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Some istream methods: eof and fail

Here we discuss two useful istream methods - one for checking for an end of file and another for checking for data format errors.

A keyboard end of file is signaled by typing Ctrl-d. For a regular file it occurs when attempting to read past the last byte. Here is an example of its use:

  float a[MAX];
  while(n < MAX){
    cin >> a[n];
    if(cin.eof())break;
    n++;
  }
Notice that we use the dot . operator to access the class member. Be sure to include the () because eof is a member function or method. It returns true if the last cin operation hit an end of file before finding any data. In this example the value of n after the end of file is the number of data items read into the array a.

A formatting error occurs when attempting to read a number containing improper characters, e.g. attempting to create an integer from the string 3.14. With cin formatting errors are silent and potentially deadly. That is, there is no error message and the no input value is stored. So it is a good idea to check for them.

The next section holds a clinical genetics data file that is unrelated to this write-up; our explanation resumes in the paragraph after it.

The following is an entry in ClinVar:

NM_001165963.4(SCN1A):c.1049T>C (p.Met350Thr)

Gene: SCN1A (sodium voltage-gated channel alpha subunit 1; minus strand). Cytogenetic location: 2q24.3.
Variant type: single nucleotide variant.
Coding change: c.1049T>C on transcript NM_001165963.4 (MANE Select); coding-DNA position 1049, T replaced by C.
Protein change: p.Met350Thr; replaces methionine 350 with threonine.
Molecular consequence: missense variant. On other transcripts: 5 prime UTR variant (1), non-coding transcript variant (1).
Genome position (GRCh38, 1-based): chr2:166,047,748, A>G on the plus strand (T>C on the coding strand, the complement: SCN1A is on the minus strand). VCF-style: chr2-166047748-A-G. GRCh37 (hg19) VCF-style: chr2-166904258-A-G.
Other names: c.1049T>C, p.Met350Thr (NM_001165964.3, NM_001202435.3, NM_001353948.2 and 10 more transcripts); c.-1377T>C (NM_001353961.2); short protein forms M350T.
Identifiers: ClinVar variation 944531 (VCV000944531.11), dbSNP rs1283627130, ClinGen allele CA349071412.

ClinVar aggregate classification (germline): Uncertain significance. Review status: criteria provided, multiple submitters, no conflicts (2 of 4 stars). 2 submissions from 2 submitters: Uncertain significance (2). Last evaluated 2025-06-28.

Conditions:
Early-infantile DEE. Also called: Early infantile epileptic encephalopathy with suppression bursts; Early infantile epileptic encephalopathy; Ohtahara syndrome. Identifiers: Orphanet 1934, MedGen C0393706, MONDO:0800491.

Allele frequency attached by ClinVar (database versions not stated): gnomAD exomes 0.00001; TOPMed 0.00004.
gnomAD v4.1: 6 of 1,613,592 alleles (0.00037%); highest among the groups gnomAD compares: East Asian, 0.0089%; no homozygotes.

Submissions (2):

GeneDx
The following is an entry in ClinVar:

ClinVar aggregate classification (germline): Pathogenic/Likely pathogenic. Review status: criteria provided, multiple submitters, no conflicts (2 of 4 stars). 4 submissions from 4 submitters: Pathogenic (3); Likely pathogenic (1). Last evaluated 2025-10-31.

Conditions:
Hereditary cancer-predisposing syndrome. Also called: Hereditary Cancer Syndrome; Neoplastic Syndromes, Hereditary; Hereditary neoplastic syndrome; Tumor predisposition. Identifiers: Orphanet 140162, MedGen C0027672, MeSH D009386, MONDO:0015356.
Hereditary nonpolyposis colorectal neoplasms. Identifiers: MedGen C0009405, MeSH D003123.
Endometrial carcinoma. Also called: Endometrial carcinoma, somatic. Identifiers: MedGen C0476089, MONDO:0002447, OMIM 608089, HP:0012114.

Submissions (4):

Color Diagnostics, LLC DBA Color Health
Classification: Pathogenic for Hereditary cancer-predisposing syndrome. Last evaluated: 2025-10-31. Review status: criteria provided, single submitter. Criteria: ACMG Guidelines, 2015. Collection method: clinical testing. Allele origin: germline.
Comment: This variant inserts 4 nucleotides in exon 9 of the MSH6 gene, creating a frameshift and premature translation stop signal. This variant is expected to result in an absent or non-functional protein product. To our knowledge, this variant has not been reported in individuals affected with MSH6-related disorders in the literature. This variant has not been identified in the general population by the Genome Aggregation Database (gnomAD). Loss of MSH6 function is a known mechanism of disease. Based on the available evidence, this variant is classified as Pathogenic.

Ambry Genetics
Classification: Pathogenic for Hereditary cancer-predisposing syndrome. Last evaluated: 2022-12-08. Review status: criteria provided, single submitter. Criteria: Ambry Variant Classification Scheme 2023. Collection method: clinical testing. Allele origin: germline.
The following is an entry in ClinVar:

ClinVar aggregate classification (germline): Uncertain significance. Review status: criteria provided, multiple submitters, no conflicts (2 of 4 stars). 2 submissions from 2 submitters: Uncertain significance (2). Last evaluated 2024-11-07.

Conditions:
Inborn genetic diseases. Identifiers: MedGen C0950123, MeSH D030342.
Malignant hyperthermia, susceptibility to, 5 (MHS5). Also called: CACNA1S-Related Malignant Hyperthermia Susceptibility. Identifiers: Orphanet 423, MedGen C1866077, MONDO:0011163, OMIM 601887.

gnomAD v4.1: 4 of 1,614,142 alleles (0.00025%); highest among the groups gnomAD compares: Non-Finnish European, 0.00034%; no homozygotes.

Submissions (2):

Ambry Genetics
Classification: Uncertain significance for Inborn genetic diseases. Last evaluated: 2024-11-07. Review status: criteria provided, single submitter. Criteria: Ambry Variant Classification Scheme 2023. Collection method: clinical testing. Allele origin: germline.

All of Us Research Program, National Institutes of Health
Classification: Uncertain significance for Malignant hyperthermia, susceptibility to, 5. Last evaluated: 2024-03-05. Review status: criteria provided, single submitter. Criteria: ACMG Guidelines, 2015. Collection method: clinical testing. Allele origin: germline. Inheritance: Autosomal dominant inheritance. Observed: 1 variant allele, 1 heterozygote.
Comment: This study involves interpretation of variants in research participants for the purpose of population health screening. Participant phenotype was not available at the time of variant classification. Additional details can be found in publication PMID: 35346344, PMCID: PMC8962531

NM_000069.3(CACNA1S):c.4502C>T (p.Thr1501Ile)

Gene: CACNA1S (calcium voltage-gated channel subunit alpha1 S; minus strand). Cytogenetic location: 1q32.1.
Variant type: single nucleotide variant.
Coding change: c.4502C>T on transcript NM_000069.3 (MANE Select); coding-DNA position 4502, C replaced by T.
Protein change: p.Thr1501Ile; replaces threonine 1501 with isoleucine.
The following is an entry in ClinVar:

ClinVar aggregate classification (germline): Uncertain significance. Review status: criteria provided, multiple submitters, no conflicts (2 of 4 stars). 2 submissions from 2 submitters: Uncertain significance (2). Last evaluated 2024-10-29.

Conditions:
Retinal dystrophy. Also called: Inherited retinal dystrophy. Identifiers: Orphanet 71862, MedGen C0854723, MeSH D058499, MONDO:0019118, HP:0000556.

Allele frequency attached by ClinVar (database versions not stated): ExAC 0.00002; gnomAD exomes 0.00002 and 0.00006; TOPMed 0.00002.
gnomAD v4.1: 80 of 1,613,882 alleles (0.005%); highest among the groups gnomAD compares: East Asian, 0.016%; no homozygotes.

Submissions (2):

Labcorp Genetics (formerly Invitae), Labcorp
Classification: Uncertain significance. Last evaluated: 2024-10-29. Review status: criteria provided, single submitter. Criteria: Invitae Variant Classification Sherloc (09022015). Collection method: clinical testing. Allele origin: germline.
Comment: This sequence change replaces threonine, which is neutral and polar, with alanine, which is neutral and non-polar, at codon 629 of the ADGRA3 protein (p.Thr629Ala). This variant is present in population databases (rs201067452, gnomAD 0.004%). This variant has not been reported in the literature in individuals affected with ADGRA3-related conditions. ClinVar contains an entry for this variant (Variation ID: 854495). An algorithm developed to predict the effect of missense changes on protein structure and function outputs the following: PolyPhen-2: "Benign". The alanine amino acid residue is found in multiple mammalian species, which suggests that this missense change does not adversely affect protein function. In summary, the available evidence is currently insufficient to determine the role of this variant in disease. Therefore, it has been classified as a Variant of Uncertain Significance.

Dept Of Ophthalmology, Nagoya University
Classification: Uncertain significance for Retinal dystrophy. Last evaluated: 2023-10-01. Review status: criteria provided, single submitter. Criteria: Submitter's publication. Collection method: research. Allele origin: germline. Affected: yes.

For this purpose the class method fail() returns true when the last read operation encountered an error. For example, we could improve the above code by replacing the line cin >> a[n] with

    cin >> a[n];
    if(cin.fail()){
      cerr << "Error reading a[" << n << "]\n";
    }


next up previous
Next: Formatting output Up: iomethods Previous: C++ and Unix I/O
Carleton DeTar 2007-10-31